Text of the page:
It’s been a busy week in the Siverns house. Our newest member, Asher Miles, arrived last Friday. He’s great, though he doesn’t really understand the concept of sleeping during the night yet. Such is life. I’ve had the chance to spend a bit more time at home helping out with the almost-two-year-old Clara and just trying to support Rachel and make sure everything goes well. The weather’s been pretty good, so I’ve spent a lot of time in the back yard as that is Clara’s favourite place. Instead of just watching her I thought I’d try to be productive and pull some weeks.
That was a terrible idea. First, I quickly realized that most of my yard is weeks. Seriously. I’ve completely filled one of the large brown paper yard waste bags with dandelions. The amazing thing is that there are more… tons more. I think I’m going to keep at it as I’d like my yard to be a bit nicer, but it’s just crazy how they multiply and spring out of nowhere. Some of them look like carrots – small tops but roots that go down 8″ and are at least a half inch around at the surface. For the past few days every time I’ve closed my eyes I’ve had visions of dandelions.
Somewhere in the midst of pulling another handful of weeds I got thinking about the fall and the curse. Genesis 3, that crafty serpent and the effects of eating the wrong piece of fruit. I’ve feel like I’ve experienced a number of those consequences this week and I actually think we all face them daily, but don’t often think about them.
Obviously the ‘pain during childbirth’ was seen. Asher was a pretty quick baby and Rachel did an awesome job and didn’t have any drugs of any kind. She was in pain. I won’t go into details, but there was at least as much of a feeling of ‘this just isn’t right’ as there was ‘this is such a miracle!’. Asher came out with the cord around his neck needed oxygen when he arrived. Everyone was pretty calm and everyone did a great job, but it was clear as Rachel and I reflected on it that things could have gone badly quickly. While most women survive childbirth, it’s clearly not quite right.
I was then thinking about the curse that God gave to Adam and the ground. It talked about weeds and thorns and how you need to toil to produce food. Truth be told, I’m not growing anything edible in my lawn, and that’s a good thing because I think my family would starve if I was. Dandelions grow like champs. Grass does not. Being a city guy, I can’t really imagine being a farmer, but I do understand why we as people have developed complex (and highly debated at times) ways of getting crops to grow. The earth just doesn’t cooperate unless you put a lot of work into it.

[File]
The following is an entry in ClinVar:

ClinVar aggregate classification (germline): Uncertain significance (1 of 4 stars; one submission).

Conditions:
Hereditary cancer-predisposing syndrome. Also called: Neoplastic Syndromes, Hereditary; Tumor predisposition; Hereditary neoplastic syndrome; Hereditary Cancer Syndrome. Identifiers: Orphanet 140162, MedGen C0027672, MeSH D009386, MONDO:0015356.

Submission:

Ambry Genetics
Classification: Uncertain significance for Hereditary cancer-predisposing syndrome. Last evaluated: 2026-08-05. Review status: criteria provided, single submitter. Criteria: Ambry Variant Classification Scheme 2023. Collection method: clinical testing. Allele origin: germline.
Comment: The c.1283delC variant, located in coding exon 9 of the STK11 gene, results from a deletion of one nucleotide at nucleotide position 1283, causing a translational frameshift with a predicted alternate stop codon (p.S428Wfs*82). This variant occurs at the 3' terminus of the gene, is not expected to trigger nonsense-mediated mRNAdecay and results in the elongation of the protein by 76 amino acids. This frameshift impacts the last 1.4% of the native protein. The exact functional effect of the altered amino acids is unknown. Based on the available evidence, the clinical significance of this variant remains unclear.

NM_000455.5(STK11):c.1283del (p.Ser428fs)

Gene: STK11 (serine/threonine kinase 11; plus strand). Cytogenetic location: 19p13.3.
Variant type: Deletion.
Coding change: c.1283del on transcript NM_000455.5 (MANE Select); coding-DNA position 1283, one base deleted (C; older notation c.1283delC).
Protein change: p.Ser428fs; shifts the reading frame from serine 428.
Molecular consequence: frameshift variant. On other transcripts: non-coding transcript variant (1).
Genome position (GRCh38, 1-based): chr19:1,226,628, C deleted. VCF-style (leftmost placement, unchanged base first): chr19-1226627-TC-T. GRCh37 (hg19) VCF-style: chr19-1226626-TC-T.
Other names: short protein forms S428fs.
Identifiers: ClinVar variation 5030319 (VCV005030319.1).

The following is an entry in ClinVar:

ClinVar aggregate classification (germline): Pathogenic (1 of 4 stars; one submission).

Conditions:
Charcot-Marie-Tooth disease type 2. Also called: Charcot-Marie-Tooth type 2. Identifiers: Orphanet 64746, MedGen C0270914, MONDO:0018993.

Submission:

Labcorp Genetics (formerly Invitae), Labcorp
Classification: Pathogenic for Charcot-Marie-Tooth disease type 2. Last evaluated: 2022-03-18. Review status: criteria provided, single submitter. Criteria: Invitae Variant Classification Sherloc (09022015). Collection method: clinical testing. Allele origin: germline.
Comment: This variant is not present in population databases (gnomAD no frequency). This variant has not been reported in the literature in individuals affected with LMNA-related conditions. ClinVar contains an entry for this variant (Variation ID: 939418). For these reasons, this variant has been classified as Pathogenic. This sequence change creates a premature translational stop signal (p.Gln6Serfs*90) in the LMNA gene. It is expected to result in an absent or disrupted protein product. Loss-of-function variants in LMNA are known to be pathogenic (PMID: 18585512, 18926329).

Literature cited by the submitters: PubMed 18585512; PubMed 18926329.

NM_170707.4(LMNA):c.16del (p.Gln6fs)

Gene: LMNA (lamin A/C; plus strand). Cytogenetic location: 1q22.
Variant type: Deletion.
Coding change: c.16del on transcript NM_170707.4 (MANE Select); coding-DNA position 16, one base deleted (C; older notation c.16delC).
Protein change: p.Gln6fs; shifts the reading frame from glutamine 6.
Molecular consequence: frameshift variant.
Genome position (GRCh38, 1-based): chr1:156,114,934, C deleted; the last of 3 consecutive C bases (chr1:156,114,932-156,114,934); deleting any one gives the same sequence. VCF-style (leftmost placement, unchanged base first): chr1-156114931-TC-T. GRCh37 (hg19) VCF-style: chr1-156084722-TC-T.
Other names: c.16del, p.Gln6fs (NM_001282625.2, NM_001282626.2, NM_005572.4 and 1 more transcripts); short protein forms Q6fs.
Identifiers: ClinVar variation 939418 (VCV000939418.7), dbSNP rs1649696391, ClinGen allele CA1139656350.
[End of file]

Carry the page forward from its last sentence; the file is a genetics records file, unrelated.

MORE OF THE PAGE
We have managed to minimize some of those effects pretty well – it’s much more rare that women in the developed world die from childbirth and most of us can just go to the grocery story to buy the food we need. We may ‘toil’ at our respective jobs to get the money to buy that food, but I think we try to hide from the curse as much as we can. I also think the curse went well beyond dandelions and child birth – I won’t even get into how the last part of verse 16 permeates our relationships and culture.
By now you’re probably wondering where I’m going with all of this – and here it comes. I think we need to remember that we live in a world with the curse. We as Christians in the church can so often forget what it’s like to be without hope. I know so many people right now suffering through various consequences of this fallen broken world – sickness, death and decay in all of it’s forms. It’s too easy for me to go about my day caring about my comfort and battling my various consequences of the fall without realizing that there are tons of people who don’t have a worldview where they know why anything bad happens. Let’s remind ourselves not only of the beginning, but of the end and of the kingdom that is coming. We’ve been commanded to go and make disciples – disciples who have a hope of a world without the curse (or dandelions). That’s great news. Let’s share it.